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Ticket administrator will pay $10 million to terminate Songkick criminal case



Prosecutors said on Wednesday that Ticketmaster had agreed to pay a $10 million fine to resolve its allegations of hacking into the computer system of one of its competitors, thus ending the years of legal battle over allegations that the company illegally interfered in the ticketing business, called Songkick.

More than two years ago, Ticketmaster and Songkick reached a settlement in response to a lawsuit that accused the concert giant of abusing its market power to control ticket sales. In addition to the $110 million settlement, Ticketmaster also acquired part of Songkick’s remaining technical assets and patents at an undisclosed price.

The court battle also involved allegations of corporate espionage, which led to an investigation by federal prosecutors in New York.

The prosecutors of the United States Attorney’s Office for the Eastern District of New York stated in court documents that the computer intrusion was led by a former employee of Songkick, who left the startup in 2012 and later started working for Ticketmaster under Live Nation. The document stated that the employee was said to have disseminated Songkick’s login information to other Ticketmaster employees so that they could access an application called Artist Toolbox, which provides data on the purchase of pre-sale tickets through Songkick.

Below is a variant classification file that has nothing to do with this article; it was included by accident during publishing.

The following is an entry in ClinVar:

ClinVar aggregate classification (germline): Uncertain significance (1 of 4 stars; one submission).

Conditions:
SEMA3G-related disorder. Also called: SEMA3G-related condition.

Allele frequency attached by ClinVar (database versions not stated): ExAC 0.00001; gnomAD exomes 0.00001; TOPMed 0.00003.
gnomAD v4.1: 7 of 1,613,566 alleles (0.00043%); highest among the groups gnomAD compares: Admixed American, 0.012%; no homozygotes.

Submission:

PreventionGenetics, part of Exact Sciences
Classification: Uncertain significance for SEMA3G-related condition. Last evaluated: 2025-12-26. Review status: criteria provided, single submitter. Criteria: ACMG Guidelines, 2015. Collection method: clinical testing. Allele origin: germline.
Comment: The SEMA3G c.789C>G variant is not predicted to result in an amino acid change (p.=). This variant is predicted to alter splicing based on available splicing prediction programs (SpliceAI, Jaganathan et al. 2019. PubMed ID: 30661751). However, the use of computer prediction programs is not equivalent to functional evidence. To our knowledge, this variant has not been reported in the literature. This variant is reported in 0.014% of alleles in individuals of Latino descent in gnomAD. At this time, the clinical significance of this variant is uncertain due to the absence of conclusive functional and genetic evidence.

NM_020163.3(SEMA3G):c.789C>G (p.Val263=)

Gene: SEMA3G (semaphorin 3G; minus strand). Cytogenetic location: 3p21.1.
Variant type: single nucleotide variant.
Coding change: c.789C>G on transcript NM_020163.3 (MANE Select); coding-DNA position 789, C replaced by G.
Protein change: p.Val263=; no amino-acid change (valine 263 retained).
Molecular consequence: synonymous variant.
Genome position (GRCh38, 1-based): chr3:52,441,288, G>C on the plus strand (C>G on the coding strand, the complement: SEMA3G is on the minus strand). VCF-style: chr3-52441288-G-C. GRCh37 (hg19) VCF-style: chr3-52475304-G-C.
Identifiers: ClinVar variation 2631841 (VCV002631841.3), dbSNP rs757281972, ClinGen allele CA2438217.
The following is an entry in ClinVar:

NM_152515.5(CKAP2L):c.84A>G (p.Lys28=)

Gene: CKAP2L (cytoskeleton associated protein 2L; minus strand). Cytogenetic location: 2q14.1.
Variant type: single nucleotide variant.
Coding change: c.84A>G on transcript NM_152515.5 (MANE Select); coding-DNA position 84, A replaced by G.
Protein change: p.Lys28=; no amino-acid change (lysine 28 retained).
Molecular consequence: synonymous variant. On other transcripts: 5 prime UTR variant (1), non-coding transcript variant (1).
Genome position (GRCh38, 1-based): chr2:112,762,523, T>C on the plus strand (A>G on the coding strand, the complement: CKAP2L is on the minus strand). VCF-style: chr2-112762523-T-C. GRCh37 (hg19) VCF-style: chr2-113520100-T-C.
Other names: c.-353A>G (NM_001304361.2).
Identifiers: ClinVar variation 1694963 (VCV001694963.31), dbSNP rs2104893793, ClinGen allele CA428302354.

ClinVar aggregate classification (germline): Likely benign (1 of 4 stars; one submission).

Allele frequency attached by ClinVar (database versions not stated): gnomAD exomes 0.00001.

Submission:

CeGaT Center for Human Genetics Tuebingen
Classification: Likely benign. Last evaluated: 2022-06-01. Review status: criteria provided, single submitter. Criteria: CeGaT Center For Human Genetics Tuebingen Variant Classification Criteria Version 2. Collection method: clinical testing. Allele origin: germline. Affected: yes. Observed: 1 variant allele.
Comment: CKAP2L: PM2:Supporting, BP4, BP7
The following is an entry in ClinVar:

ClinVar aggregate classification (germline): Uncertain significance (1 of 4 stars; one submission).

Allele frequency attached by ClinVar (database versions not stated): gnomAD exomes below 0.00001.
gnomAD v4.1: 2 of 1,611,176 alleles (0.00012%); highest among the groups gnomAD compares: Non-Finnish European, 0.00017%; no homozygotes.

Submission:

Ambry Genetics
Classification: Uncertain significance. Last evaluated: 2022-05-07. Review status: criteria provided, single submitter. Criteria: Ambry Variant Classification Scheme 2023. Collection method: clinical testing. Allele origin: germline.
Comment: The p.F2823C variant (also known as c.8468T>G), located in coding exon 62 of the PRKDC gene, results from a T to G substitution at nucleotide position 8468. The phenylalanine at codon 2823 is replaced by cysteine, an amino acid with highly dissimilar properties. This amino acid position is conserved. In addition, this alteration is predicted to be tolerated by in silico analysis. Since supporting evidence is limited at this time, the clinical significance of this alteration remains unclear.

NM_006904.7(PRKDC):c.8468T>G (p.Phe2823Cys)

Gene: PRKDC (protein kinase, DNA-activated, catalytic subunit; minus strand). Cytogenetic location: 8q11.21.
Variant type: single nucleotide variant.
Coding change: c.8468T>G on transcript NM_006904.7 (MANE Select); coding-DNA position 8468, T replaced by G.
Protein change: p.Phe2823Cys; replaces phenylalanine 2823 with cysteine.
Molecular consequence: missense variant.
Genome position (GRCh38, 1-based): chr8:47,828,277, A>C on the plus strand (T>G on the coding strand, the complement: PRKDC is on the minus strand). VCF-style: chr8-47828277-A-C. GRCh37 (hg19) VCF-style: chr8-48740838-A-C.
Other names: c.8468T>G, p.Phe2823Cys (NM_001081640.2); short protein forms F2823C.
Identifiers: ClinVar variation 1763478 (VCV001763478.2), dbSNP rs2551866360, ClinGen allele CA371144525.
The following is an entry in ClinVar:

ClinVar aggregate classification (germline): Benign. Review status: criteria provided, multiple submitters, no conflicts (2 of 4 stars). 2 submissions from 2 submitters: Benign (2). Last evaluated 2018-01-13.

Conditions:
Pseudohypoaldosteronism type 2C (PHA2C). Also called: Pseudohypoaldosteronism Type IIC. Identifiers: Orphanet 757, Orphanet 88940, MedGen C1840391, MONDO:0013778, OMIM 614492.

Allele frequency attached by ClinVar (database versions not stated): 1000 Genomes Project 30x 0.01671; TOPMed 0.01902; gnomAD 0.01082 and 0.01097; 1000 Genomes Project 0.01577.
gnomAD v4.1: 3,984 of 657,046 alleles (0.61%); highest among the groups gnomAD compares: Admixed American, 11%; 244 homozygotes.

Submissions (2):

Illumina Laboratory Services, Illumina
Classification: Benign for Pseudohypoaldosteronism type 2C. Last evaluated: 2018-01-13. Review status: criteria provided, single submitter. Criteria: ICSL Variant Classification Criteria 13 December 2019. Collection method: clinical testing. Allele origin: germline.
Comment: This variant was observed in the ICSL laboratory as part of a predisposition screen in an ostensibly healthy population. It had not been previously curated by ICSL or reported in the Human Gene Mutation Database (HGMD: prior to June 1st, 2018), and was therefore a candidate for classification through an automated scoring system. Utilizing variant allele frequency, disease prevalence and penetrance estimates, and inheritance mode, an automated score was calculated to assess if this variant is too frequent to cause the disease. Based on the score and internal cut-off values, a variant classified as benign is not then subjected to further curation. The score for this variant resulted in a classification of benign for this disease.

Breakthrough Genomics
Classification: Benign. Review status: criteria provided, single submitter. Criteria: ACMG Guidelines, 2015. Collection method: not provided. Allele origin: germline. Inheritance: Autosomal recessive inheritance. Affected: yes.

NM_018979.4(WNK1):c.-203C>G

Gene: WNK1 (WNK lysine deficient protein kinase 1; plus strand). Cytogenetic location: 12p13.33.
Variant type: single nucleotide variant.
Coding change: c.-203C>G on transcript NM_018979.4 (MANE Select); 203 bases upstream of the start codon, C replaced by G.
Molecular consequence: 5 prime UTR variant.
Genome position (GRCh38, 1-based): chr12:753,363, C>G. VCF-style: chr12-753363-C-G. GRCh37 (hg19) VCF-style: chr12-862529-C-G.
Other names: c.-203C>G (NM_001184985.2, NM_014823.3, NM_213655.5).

The employee was also accused of sharing the URL that led to the draft of the Songkick ticketing webpage. The prosecutor said that in response to this information, an executive of Ticketmaster wrote that the goal was to “strangle” a competitor and “steal” one of Songkick’s main customers.

According to a press release from the U.S. Attorney’s Office, details of the criminal investigation were revealed in a federal court in Brooklyn, and Ticketmaster formally agreed to pay the fine on Wednesday as part of an agreement to defer prosecution.

Ticketmaster said in a statement on Wednesday that in 2017, the company terminated the work of the employee who provided login information and another Ticketmaster employee, Zeeshan Zaidi, who also accessed the computer system and faced separate charges.

The statement said: “Their actions violated our company policy and are inconsistent with our values.” “We are glad that this issue has now been resolved.”

Last year, Mr. Zaidi, who was the head of Ticketmaster’s artist service department, pleaded guilty to conspiracy to commit computer intrusion and wire fraud in the case. Court documents from the U.S. Attorney’s Office show that Mr. Zaidi visited Songkick’s computer system “multiple times” between 2013 and 2015. Mr. Zaidi also included screenshots of Songkick’s artist toolbox in the executive presentation for executives to use, and solicited relevant documents saying that the employee who worked there was Song Ki.

The lawyer for Mr. Zaidi, who is awaiting the verdict, did not immediately respond to a request for comment.

The criminal charges filed against Ticketmaster on Wednesday included one count of hacking a computer for commercial purposes and one count of wire fraud. In order to comply with the deferred prosecution agreement, Ticketmaster must maintain an ethics program to prevent similar violations in the future.

For a multi-billion-dollar company, the $10 million fine is not a huge sum, but the epidemic has already put huge financial pressure on Live Nation. Live Nation must cancel concerts and deal with a large number of concerts. Refund request.


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